In a town like Jackson, visitors, and even locals, come and go. But regardless of where they reside, they all have a grasp on that Mountain West spirit. For the visitors, this romance carries them through until their next visit; it’s what keeps them sane in their daily bump and grid.
But for the locals, it’s not always “rainbows and butterflies.” The harsh environment, high cost of living, and isolation can all take a toll. To live here, we make sacrifices in pay, basic amenities, and even a sense of normalcy (depending on the perspective), something Taylor Muhr deems the “lifestyle tax”… the price we pay to gain something of much greater value—to live in the mountains.
But every so often, the burden of this tax forces us to get out, spread our wings, and experience something new. “Jackson has a lot of influences. People who live here want to leave and go to the city or to the coast,” explains Robertson. He notes that the coming and going of both the locals and the visitors is what makes mountain living (and its influences on the brand) fun.
Influenced by their greatest asset—their customers—Mountain Khakis creates a product palatable to everyone. Like their community, their pants are rugged enough to withstand environmental hazards, but pliable enough to segue into business casual. They’re styley enough to make the city slicker feel like he’s wearing the mountain “uniform” back home, but classic enough to chop wood or garden in. Taylor Muhr explains that the brand melds the feeling of the Old West with that of the New, “The Old West is the grit and dirt in our brand—the texture, the patina. The New West is the sophistication now found in the mountains. We speak to both rugged and refined.”
The Balance Battle
But living in the mountains doesn’t necessarily mean your days are filled with skiing and hiking. Both Robertson and Taylor Muhr battle to find the work-life balance that many might assume is a natural part of living the mountain life—a balance that is at the heart of the Mountain Khakis brand.
“I’m one of THOSE moms,” explains Taylor Muhr. “I’m a workaholic and always on cue.” She says that as a mother and entrepreneur, she likes to share the cool aspects of the business with her kids—they come on photo shoots and she asks their opinions on things. “Mountain Khakis is a brand that’s all about families,” she says. “We are proud of what we do and we want to involve and inspire our children.”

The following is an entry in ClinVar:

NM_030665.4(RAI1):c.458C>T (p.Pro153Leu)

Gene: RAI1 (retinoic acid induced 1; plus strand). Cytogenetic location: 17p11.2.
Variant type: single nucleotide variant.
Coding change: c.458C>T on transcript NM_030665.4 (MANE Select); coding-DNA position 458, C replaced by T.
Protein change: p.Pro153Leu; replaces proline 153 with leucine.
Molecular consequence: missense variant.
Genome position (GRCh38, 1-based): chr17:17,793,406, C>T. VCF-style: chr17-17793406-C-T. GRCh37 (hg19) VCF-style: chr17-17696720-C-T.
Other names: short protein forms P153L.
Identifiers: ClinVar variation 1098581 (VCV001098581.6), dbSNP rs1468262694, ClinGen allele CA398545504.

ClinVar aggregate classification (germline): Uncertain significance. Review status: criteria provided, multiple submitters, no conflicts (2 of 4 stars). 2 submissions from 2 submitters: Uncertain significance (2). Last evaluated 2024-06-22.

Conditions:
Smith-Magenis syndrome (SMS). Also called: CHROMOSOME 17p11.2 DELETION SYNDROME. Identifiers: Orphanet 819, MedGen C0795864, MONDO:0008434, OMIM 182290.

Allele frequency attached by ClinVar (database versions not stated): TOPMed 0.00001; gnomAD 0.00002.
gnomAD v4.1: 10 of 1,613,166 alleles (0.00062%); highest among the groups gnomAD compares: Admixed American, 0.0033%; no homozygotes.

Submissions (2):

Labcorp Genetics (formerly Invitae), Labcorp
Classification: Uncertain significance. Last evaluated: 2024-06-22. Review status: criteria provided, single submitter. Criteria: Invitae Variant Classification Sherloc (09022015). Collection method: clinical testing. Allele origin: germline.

But it all comes alive for Taylor Muhr when she’s on the trail. “That’s where I feel the most at home,” she says. “The fresh air… hearing the aspens quake… There’s nothing that lights up your senses more. It’s like layers peel back off your eyeballs and you get in touch with the juicy stuff inside. “Robertson, a self-professed slave to his computer, finds importance in unplugging. “In today’s world, it is very hard to get away unless you have the discipline to turn your phone off,” he says. “You have to say, ‘This is my hour,’ and go. I work really hard on doing this.” He says that his best ideas come to him when he’s not connected, but rather hiking, backcountry skiing, or on the river. “Living here makes that a lot easier because we can step outside and be on a trail or drive away and our phone just doesn’t work,“ he jokes
Robertson finds that the balance between tuning in and tuning out is a concept his peers are committed to. “Our parents’ generation worked hard to enjoy their lives later on. Our generation works just as hard, but plays harder. Ultimately, that will provide a healthier perspective and a ‘no regrets’ attitude towards life later on.” He hopes his quest to find balance will inspire and influence others.
Looking back on that sunny day when Robertson toted his bagful of goods into my shop, I remember the feeling of wanting to abandon responsibility, lock the shop doors, and head for the hills on my bike. It’s that “hell, yeah” sentiment that informs the fabric of life in a mountain town. For those of us who live in one, we eat a daily diet of “hell, yeah” moments. For those who visit, it’s a sentiment that can travel back home. It’s a way of running at life that doesn’t necessarily muffle its voice as we grow older, but rather grows stronger the more we act on it. That’s what Mountain Khakis, Robertson, and Taylor Muhr embody—a sense of freedom that never tires with age or locale.
Now, as Mountain Khakis says, “Get in our pants!”